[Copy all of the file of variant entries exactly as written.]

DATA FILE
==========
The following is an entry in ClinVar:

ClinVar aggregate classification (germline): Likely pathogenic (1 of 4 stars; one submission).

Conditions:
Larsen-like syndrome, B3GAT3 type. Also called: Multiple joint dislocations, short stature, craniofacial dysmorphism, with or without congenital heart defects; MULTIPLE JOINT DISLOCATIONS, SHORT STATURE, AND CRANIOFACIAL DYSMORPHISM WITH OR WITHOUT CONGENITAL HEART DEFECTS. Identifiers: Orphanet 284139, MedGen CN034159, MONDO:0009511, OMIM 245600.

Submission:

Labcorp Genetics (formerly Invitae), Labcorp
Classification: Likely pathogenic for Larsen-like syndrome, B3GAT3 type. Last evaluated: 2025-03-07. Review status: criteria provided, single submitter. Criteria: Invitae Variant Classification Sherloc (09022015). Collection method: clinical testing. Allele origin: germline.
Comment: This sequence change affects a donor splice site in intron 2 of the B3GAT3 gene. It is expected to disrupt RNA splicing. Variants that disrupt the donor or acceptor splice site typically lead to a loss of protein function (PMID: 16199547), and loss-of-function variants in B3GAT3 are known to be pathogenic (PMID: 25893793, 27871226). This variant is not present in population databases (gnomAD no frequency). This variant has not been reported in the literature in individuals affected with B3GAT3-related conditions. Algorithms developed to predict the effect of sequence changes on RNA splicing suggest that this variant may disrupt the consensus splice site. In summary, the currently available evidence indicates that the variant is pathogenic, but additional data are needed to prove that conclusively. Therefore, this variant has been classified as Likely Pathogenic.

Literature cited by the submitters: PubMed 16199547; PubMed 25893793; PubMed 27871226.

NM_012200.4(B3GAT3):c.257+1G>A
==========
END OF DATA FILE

The following is an entry in ClinVar:

ClinVar aggregate classification (germline): Likely pathogenic (1 of 4 stars; one submission).

Conditions:
Larsen-like syndrome, B3GAT3 type. Also called: Multiple joint dislocations, short stature, craniofacial dysmorphism, with or without congenital heart defects; MULTIPLE JOINT DISLOCATIONS, SHORT STATURE, AND CRANIOFACIAL DYSMORPHISM WITH OR WITHOUT CONGENITAL HEART DEFECTS. Identifiers: Orphanet 284139, MedGen CN034159, MONDO:0009511, OMIM 245600.

Submission:

Labcorp Genetics (formerly Invitae), Labcorp
Classification: Likely pathogenic for Larsen-like syndrome, B3GAT3 type. Last evaluated: 2025-03-07. Review status: criteria provided, single submitter. Criteria: Invitae Variant Classification Sherloc (09022015). Collection method: clinical testing. Allele origin: germline.
Comment: This sequence change affects a donor splice site in intron 2 of the B3GAT3 gene. It is expected to disrupt RNA splicing. Variants that disrupt the donor or acceptor splice site typically lead to a loss of protein function (PMID: 16199547), and loss-of-function variants in B3GAT3 are known to be pathogenic (PMID: 25893793, 27871226). This variant is not present in population databases (gnomAD no frequency). This variant has not been reported in the literature in individuals affected with B3GAT3-related conditions. Algorithms developed to predict the effect of sequence changes on RNA splicing suggest that this variant may disrupt the consensus splice site. In summary, the currently available evidence indicates that the variant is pathogenic, but additional data are needed to prove that conclusively. Therefore, this variant has been classified as Likely Pathogenic.

Literature cited by the submitters: PubMed 16199547; PubMed 25893793; PubMed 27871226.

NM_012200.4(B3GAT3):c.257+1G>A